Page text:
After years of hard work, we have special news to share in what is the biggest legal victory led by Wishtoyo to date:
We have prevailed in our Steelhead Endangered Species Act Case Against United Water Conservation District! The victory is critical for the survival and recovery the Southern California Steelhead, Chumash lifeways and cultural practices, the wellbeing of the Santa Clara River’s communities, and all species in the Santa Clara River watershed.
As to United’s liability, the court specifically found in a 152-page decision that United violated the federal Endangered Species Act by causing past, ongoing, and future harm to steelhead as a result of the dam’s barrier to fish movement and diversion of water.
As to the remedy, after finding that United “dragged its feet” on critical solutions, and that “United has proved itself unable and unwilling to tackle the two key problems repeatedly identified as perpetuating harm to steelhead," Judge Carter issued a Permanent Injunction and Judgment providing that United must:
(1) release sufficient in-stream flows for Steelhead migration on the Santa Clara River,
(2) complete 100% design and engineering of two fish passage alternatives over and through the Dam within 2 years, and
(3) construct the preferred Steelhead passage alternative that meets National Marine Fisheries Service's criteria in 2 years from the agency regulatory approvals.
It was a grueling case that included an 11-day bench trial in December 2017 and January 2018, but an amazing performance by Wishtoyo and our wonderful team of attorneys including Chris Sproul with Environmental Advocates, Jason Weiner and Geneva Thompson of Wishtoyo, Heather Kryczka, John Buse of Center for Biological Diversity, and Fred Evenson was more than worth the effort.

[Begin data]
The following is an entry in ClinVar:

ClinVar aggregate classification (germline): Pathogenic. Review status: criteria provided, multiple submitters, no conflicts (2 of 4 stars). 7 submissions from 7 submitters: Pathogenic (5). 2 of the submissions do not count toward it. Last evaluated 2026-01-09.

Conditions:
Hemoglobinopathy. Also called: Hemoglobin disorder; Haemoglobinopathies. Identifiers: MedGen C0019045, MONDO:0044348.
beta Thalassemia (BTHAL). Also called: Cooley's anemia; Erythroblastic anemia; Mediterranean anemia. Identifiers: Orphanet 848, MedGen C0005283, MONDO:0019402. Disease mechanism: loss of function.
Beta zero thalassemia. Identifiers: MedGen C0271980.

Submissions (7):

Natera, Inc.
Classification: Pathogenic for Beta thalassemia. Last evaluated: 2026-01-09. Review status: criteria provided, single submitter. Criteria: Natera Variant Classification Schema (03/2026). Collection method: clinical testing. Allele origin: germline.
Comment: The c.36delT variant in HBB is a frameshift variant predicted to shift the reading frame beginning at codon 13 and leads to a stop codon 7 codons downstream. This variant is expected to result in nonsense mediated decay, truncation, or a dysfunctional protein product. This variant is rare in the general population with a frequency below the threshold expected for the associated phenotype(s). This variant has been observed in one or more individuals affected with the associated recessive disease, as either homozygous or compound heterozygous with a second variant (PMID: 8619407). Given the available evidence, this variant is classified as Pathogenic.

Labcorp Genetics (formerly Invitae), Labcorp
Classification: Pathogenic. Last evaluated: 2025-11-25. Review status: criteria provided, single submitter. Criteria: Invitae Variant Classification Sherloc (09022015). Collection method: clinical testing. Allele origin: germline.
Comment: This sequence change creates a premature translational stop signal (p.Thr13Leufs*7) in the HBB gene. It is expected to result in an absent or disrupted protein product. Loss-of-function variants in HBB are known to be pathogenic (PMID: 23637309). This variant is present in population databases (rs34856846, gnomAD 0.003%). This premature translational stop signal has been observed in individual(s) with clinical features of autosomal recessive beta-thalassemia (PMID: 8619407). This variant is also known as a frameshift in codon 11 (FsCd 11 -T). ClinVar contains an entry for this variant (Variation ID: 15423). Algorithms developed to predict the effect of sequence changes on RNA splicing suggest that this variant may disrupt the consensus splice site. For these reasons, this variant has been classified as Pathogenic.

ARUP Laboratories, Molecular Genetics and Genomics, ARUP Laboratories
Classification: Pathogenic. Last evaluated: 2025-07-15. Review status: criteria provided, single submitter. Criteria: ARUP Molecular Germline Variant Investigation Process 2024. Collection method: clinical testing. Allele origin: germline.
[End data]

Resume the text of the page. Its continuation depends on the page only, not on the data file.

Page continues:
We were also fortunate to work with an outstanding team of experts - the best in their fields - including Sharon Kramer of H.T. Harvey (Steelhead), Chris Hammersmark of cbec eco engineering (Hydrology and Steelhead Passage Engineer), and Mary J. Whitfield of Southern Sierra Research Station (Southwestern Willow Flycatcher). Thanks so much to our amazing co-plaintiffs Center for Biological Diversity for their partnership and much appreciated contribution to this case as well, and all of our incredible funders, supporters, volunteers, and staff that made all this possible, including Kote Melendez, Tevin Schmitt, and Curtis Bradley of Center for Biological Diversity, all three of whom helped with evidence generation and presentation in the case[J1] .
Chumash people have a strong cultural interest in the recovery of the Isha’kowoch (Southern California steelhead / glistening salmon), which for more than 10,000 years have played a significant role in sustaining a healthy Santa Clara River ecosystem, physically and spiritually connected to Chumash culture and communities.
“By eliminating physical barriers to steelhead passage, we are not only protecting an endangered species, but we are also overcoming barriers that have interrupted the continuity of our ancestral traditions. Steelhead hold a central and honored place in our culture. Restoring instream flows to the Santa Clara River allows steelhead access to their spawning sites, and also allows restoration of our ancestral connection celebrating the seasonal return of the steelhead through our shared waters,” said Mati Waiya, a ceremonial elder of the Santa Clara River Turtle Clan and executive director of the Wishtoyo Chumash Foundation. “Our victory today is important for all First Nations Peoples that place a critical cultural value on steelhead that were once abundant in our coastal watersheds.”
“The court’s decision affirms a well-known fact amongst fish passage experts, people who are knowledgeable about steelhead in Southern California, and state and federal fisheries agencies: United’s operation of the Vern Freeman Dam is a barrier to the migration of steelhead on the Santa Clara River and has led to decimation of the species in the watershed and beyond,” said Jason Weiner, Senior Counsel for the Wishtoyo Chumash Foundation.
“More importantly, the decision brings an end to over 20 years of inaction by United to implement steelhead passage and flow-release solutions at the Dam that are needed for steelhead survival and recovery. Restoring steelhead to the Santa Clara River is now possible and critical not only for the species, but for so many of the River’s communities whose wellbeing is dependent upon their rights to enjoy and benefit from a healthy river system. In addition, the decision continues to allow for the diversion of sufficient water for the maintenance of sustainable agriculture and municipal use in the Santa Clara River watershed and Oxnard Plain.”
The Decision, Judgment/Permanent Injunction, our press release, and newspaper articles can be found at: http://www.wishtoyo.org/558350abe4b0d3ba33cfc6c0/